Russian sanctions have been working in an unexpected way: by limited the nation's imports, not its exports.
Paul Krugman said Russia was having trouble buying goods, which has been tanking its production and GDP.
He said attempts at economic war have historically been unsuccessful unless they involved combat, bringing some hope to the West.
With Russia showing signs of benefitting from a volatile and chaotic energy trade since its invasion of Ukraine, some have wondered if Western sanctions on the country have backfired — but measures to choke Russia's economy have been working in an unexpected way, top economist Paul Krugman says, and history suggests the West that will come out on top in the economic struggle.
"Russia is having no problem selling stuff, [but] it's having a lot of trouble buying stuff," Krugman wrote in an op-ed for the New York Times on Tuesday, noting that although Western nations have fixated on capping Russian exports, limitations on Russian imports have been wreaking havoc on Moscow's economy.
It's a departure from the intent of the original plan, which aimed to curb Russia's war revenue through energy bans and a possible a price cap on Russia energy, which Western leaders are looking to propose by year-end.
But that hasn't gone according to plan, and data shows Russia pulled in $24 billion in energy exports the first three months of war alone, and has been limiting supply to Western nations to drive up energy prices, tipping economies in Europe close to a recession. Since the start of Ukraine's invasion, Brent crude is up 8% to $101.96 as of 8:40 am ET and natural gas is up 70% to $7.81.
But import side of the equation tells a different story. Bans on selling to Russia have lowered Russia's trade volume with sanctioning countries by 60% and non-sanctioning countries by 40%, Krugman pointed.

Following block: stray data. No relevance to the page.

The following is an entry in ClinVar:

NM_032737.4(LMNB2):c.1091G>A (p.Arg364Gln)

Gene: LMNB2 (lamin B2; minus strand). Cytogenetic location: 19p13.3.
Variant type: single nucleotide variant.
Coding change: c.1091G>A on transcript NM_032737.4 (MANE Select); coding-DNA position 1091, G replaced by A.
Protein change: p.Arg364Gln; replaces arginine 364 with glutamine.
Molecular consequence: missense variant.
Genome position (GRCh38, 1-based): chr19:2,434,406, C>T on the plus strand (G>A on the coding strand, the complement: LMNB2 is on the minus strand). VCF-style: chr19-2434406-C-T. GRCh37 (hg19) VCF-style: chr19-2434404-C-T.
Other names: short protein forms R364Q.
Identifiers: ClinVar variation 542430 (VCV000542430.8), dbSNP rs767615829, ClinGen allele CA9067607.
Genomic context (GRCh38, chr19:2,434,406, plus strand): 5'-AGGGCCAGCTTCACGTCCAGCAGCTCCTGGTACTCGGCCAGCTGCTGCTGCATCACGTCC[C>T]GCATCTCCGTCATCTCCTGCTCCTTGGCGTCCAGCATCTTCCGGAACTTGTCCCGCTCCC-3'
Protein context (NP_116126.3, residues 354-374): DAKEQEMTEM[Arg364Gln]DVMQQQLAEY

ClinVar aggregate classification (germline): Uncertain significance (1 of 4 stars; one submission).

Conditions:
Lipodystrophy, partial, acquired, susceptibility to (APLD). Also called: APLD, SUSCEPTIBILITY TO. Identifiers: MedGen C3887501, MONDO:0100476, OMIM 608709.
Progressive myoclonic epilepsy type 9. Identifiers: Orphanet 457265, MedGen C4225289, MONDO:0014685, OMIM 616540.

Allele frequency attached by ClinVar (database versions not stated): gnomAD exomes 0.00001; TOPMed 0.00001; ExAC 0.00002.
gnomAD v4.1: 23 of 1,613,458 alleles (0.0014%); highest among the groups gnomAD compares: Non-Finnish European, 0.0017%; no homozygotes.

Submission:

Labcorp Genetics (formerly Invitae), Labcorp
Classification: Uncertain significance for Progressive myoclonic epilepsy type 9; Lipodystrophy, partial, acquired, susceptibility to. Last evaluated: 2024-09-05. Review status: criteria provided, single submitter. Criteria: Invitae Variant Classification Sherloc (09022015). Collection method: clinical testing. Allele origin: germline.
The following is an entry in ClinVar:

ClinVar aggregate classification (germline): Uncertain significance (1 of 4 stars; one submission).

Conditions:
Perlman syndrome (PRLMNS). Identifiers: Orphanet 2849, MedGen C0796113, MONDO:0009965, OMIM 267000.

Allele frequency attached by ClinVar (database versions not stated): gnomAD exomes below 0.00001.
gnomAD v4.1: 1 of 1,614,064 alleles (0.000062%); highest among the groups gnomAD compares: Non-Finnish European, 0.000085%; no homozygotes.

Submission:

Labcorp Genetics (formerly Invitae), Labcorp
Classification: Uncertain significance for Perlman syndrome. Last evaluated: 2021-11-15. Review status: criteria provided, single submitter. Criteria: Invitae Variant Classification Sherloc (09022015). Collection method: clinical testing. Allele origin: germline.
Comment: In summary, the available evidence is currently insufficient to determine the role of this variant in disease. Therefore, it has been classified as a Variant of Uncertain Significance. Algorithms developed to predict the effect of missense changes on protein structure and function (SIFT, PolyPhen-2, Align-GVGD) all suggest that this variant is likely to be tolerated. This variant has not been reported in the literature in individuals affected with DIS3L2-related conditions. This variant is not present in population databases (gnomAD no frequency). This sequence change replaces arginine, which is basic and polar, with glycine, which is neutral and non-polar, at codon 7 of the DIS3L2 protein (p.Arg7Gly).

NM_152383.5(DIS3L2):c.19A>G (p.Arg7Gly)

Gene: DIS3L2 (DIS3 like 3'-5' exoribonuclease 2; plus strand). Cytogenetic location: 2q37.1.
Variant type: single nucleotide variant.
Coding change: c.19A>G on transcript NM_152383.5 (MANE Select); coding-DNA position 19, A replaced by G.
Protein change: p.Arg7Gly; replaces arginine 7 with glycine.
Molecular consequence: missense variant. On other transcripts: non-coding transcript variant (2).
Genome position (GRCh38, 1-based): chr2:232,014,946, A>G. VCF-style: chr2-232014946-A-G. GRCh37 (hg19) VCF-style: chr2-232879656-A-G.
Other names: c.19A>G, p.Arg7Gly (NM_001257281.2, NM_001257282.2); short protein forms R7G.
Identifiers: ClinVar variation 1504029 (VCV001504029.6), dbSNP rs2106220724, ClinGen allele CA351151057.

That's led to a dramatic decrease in Russia's industrial production and relatedly, its GDP. According to the Peterson Economic Institute, production in the country has fallen as much as 50% for goods ranging from plastic to coal to household appliances.
"So economic sanctions against Russia appear to have been surprisingly effective, just not in the way everyone expected," Krugman said.
He added that historically, previous attempts at economic warfare have been unsuccessful, unless they involved a military effort, such as the US sinking Japanese merchant shipments in World War II, causing the Japanese economy to tank.
That provides some optimism as Russia continues to slash energy supplies from Europe — suggesting that despite the attempts at retaliation, the country will struggle to come out on top against the West.
But Krugman acknowledged the fight would be affected by factors like inflation and high recession risks, which currently have the West in a difficult position. The Federal Reserve issued a 75-point rate hike last week to combat inflation running at 41-year highs, and the European Central Bank issued an aggressive half-point hike a few weeks ago to combat sky high prices and weakening economic sentiment.
However, Europe in particular still faces even greater difficulties ahead as the continent braces for winter without the normal flow of Russian gas supplies.
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